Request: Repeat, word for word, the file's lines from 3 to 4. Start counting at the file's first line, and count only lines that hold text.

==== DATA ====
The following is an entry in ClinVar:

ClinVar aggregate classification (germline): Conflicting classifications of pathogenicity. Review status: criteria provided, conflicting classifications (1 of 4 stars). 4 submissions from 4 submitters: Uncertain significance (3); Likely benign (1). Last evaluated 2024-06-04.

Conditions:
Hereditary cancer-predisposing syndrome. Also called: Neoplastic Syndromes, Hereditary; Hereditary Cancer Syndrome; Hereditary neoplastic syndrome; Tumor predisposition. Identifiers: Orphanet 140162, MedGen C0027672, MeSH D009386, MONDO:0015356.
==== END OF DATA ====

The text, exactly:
Conditions:
Hereditary cancer-predisposing syndrome. Also called: Neoplastic Syndromes, Hereditary; Hereditary Cancer Syndrome; Hereditary neoplastic syndrome; Tumor predisposition. Identifiers: Orphanet 140162, MedGen C0027672, MeSH D009386, MONDO:0015356.